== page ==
neilson barnard/getty images
neilson barnard/getty images
The reviewers who wrote about Official Secrets after its Sundance premiere must have left by the time the credits finished rolling and the director of the film, Golden Globe nominee and Oscar winner Gavin Hood, came out to the stage. What followed was very impressive. A standing ovation lasted so long that Hood tried to speak several times before having to ask the enthusiastic audience to stop so he could start the Q&A. Not surprisingly the film sold to IFC a few days later for US distribution. A tense thriller about a whistleblower (Keira Knightley) in a British spy agency, who decides to leak a secret memo after realizing it contains a directive to blackmail members of the UN Security Council into supporting the Anglo-American invasion of Iraq and overthrow of Saddam Hussein, Official Secrets also stars Ralph Fiennes, Matthew Goode, Matt Smith and Rhys Ifans. This is what the South African director of films like Eye in the Sky, Ender's Game, X-Men Origins: Wolverine, Rendition, and Tsotsi told us after returning from the snow.
I was surprised that no one reported on the standing ovation you got when you came out to the stage at the premiere in Sundance. How surprising and how moving was it for you?
It was very moving and very surprised and probably as you noticed I was deeply moved. Because you never know when you make a film how an audience will respond. We also know that this is a film that has a political element to it and sometimes people can be very divided.
The movie was sold a few days later. Was it a crazy, all night negotiation?
It was three prospective buyers. I don’t believe I should say who they were now, because it’s not fair on the others. But there were three buyers that were competing with each other and I was hoping that the buying, bidding would be resolved by the next morning but it went through the night. And it still wasn’t done and it continued for a few more days and we are very excited that IFC came through as the ultimate buyer. They are a New York-based distribution company and I am very pleased because, in conversations, they totally understand the tone and feeling of the movie. And I think they will be a fantastic resource for us in knowing how to get the movie up into the world. Because this kind of film needs a platform release and I think it needs nurturing and it needs to generate conversation amongst for example investigative journalists. And as you know, the film is about a number of investigative journalists who are very talented and work for some of the best newspapers like The Guardian and The Observer in London. The journalists and Katherine the spy are all alive, as is Emerson, the lawyer that Ralph Fiennes plays. They have all seen the film in London and I am pleased to say we have their support.
You mentioned Katherine the spy, but I believe the reason audiences connected so much with the movie, is because you show her more like a girl who had a special talent, who got a good job near her house and got into the heart of a monster without really being interested in being a spy and just reacted as a normal person.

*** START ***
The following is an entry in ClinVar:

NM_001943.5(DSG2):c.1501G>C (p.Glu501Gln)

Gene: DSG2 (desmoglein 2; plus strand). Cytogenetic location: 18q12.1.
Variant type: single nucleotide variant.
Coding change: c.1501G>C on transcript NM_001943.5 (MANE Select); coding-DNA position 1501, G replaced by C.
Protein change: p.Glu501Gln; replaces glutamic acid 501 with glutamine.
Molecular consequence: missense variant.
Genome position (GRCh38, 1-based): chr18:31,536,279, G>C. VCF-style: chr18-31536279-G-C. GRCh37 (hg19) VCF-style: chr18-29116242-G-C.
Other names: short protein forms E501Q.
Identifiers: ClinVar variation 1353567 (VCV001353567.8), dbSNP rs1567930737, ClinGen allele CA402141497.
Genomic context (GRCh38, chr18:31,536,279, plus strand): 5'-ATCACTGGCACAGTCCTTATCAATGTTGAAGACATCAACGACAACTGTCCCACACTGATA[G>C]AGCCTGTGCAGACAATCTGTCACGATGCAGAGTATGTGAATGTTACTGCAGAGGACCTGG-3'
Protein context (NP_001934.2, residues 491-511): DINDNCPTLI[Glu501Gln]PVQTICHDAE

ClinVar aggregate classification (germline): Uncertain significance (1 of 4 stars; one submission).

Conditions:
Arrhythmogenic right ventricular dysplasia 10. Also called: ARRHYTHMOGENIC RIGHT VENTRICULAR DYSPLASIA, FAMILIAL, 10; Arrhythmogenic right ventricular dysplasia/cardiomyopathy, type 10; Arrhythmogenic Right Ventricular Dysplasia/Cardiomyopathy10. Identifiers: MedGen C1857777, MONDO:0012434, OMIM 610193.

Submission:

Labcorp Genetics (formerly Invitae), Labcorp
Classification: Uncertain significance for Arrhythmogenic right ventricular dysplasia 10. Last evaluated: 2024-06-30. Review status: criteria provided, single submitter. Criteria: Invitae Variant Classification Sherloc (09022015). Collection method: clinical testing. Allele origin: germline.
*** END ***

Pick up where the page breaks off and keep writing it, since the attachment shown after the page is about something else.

She had to testify after all these events, before a Parliamentary committee, and the chairman said, "you were at GCHQ and I imagine it gets involved in all kinds of dirty tricks. That is what that world is about and presumably, you knew it". And she said, "well, there are dirty tricks and there are dirty tricks. On this occasion, we are not just talking about issues that have to do with economic development or trade negotiation, this was a matter of life or death and a matter of war and peace. It was a matter of invading a sovereign nation which had done absolutely nothing to harm our nation or the US, therefore, I felt that the poor Iraq civilians, who we now know have died in the hundreds of thousands if not millions, still would be potentially living today. We have a Presidency here in this country now which is demanding personal loyalty. Which is nonsense, we are not personally loyal to you Mr. President, we are loyal to what you represent. And if you fail to represent the certain values of this democratic country that is founded on a strong sense of fairness and justice, with a Constitution and checks and balances, then our loyalty must be to the institution and the Constitution and not you.
This project had a previous incarnation before with a full cast and another director. But you made it your own. How was that process?
I was not part of the previous project so I can’t comment, nor do I really want to, on what they went through. I had a similar situation on Eye in the Sky and when Jed brought it to me, the same producer had been in development for about seven years and different incarnations. For Official Secrets I read the story when Jed sent it to me, and first, I hadn’t been aware that it had been around for so long and I just called him and said look I really like the story, but I would not feel comfortable doing it, unless I had sat personally with Katherine Gunn and with Martin and with the journalists and with Ben Emerson in particular. Those are the key players and I need to know that I am going to have their support.